The main ideological principles of the design are conspicuous through the absence of excessive, redundant elements. Simplicity, as the main governing element of the design, is as obvious as once were the demands of the shipyard workers. Accessibility of the symbolic message conveyed by the building is one of the most important features of the design.

The proposed form can be interpreted in a variety of ways. It may be evocative of a sailing ship, a hull of a ship being built or of steel elements stockpiled for its construction. For many of us, the timelessness of currently valid Solidarity ideals stems from the fact that they have not yet been fulfilled.

Another message conveyed by the building is the sense of the specific Polish face of Solidarity. The building implies the attachment to the local tradition and patriotic feelings. The long stripes are reminiscent of the typical Polish rural landscape. The configuration of the green spaces of the building also evokes the image of typical Polish farms and their striped fields.

Gdansk Design Competition Gdansk Design Competition

The authors of the design would like to create a building which would encourage people to come in and participate in its everyday life. A rich and diverse functional programme, which is one of the requirements of the competition, has inspired us to design a building whose one of the main features is universality – a feature not always associated with museums, containing archives or historical research centres, which are sometimes cold and unwelcoming places.

Universality was also the main trait of the Solidarity movement. Everybody could become a member of Solidarity. Similarly, everybody is now welcome to be a guest of the European Solidarity Centre.


The European Solidarity Centre has been designed as a building with a varied number of floors, having a basement underneath its whole ground floor plan. The mass of the building consists of two main components – a lower southern part of 19.4m height, and a higher northern part 30.00m tall.

The main hall, starting from the Road to Freedom, leads towards the centre of the building. A restaurant with a café, an information point, shops and cloakrooms are located along the hall.

The middle section of the building is a huge open space of enormous volume. It consists of a winter garden, a system of lifts and numerous entrances to exhibition halls, which can host diverse events. The escalators take people to the first floor where they find the permanent exhibition devoted to the Solidarity movement.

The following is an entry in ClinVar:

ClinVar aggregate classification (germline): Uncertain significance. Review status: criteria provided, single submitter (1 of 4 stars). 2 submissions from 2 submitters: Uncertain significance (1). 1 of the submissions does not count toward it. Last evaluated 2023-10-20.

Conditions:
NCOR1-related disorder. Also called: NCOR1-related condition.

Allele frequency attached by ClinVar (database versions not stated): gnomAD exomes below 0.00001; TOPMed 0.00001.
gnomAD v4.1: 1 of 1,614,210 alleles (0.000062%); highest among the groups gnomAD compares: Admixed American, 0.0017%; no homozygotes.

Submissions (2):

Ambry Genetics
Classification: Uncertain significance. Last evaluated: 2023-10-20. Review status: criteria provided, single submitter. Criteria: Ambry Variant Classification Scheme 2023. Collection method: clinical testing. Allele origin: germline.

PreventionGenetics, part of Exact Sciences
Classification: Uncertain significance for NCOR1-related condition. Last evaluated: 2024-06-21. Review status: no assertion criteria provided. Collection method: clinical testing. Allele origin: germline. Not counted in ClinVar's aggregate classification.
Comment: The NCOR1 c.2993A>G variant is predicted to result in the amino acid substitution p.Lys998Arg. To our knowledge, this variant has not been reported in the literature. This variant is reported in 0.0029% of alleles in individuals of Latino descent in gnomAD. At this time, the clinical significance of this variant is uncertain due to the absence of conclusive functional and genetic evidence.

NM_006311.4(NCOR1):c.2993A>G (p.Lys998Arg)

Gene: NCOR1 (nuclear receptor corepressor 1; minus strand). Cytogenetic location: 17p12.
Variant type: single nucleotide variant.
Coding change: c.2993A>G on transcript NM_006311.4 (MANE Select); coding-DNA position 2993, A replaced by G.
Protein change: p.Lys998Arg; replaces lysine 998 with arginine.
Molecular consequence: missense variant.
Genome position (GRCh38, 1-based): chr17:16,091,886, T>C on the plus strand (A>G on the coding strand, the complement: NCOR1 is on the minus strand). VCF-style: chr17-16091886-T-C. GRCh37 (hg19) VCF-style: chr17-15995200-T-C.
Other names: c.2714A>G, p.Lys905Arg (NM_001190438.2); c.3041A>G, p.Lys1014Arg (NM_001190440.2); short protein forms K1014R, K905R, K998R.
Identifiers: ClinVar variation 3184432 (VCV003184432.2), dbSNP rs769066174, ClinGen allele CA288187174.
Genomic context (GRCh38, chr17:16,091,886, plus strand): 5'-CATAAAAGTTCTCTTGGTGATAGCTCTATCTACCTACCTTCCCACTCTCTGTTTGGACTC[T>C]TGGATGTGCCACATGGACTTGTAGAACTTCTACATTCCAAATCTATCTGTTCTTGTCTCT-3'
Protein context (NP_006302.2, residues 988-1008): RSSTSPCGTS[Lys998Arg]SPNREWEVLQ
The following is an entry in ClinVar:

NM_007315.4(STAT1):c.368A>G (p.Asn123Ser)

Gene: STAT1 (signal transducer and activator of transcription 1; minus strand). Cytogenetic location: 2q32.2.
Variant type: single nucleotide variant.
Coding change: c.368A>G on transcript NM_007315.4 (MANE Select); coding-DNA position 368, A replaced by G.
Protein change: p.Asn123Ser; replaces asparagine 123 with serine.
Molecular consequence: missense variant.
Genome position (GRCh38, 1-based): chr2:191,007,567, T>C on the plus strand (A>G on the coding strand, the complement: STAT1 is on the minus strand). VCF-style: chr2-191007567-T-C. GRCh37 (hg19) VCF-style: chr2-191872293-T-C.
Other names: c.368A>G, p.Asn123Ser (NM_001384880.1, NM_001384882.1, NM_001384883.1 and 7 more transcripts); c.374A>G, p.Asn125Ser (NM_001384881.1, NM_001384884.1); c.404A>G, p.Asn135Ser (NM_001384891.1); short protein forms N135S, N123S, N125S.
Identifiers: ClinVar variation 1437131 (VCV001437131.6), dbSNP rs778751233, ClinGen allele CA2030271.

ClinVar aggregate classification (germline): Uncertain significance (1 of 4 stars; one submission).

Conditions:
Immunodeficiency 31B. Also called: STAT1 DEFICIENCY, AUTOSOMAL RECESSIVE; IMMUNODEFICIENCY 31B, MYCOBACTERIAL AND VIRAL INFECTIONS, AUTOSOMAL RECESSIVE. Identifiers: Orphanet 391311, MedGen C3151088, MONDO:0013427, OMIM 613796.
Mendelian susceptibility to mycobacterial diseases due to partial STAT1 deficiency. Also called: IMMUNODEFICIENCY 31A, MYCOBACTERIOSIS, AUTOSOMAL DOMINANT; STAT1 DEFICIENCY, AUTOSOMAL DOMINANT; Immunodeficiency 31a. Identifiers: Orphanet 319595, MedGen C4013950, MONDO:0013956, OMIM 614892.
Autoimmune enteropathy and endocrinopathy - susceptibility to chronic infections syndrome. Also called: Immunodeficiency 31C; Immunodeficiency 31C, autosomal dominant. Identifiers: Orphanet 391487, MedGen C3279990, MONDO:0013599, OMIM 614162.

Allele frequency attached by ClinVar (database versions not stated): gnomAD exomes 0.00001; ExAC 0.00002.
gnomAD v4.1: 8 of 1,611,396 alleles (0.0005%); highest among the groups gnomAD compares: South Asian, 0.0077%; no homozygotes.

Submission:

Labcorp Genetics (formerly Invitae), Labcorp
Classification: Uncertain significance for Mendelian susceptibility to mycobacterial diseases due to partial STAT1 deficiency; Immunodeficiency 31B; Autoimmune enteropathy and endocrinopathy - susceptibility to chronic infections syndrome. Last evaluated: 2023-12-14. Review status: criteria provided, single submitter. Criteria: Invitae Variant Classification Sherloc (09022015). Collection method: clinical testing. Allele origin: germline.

A selection of multi-functional halls has been situated in the in the western section of the building. All the halls can be used simultaneously without generating conflicts with other programs of the building.

European Solidarity Center Poland European Solidarity Center Gdansk European Solidarity Center Gdansk

The winter garden is the central compositional element of the building’s interior. It occupies the main part of the building’s volume, and, together with the parallel crack-like corridors, dissects the structure of the building. Lush plants grow over rust-covered corten walls, with the greenery reaching all important parts of the building.

The halls of the permanent exhibition hall, situated on the first and second floor, are connected by a network of foot-bridges and stairs cutting through green passageways of the omnipresent winter garden.

The presence of green spaces counterbalances the austere character of steel elements and narrow passages between metal surfaces characteristic of the Shipyard’s landscape.

John Paul II hall is intentionally situated next to the exit from the permanent exhibition. After studying the history of Solidarity, the Centre’s visitors will be able to move on to this hall where they will enjoy a moment of reflection and contemplation.

The remaining functional units are situated on other floors in the north section of the building. The traditional library and the reading room are located on the first floor. This floor is also occupied by the multimedia library, which cuts into the main open space.

Above, there are archive storage places, office of the centre for research and academic studies, creative workshop premises, the offices of non-governmental organizations, as well as staff back-up facilities. A terrace is situated on the roof of the building – in the eastern section of the northern part, at the height of 27 metres. It is also the highest point of the building. The car park occupies the entire underground area.

The location of the Centre has a unique character. The historical events commemorated and preserved by the European Solidarity Centre took place in this very area. Rusty metal surfaces were a common element of the Shipyard’s appearance.

These images will be gradually forgotten as the Shipyard’s areas are converted into a new district of the city. In our opinion, it is vital to preserve this character of the Shipyard landscape through the symbolic architectural elements of the Centre. It is, therefore, our aim to make the Centre’s visitors associate the austere, industrial metal surfaces with the historical events which took place around the building.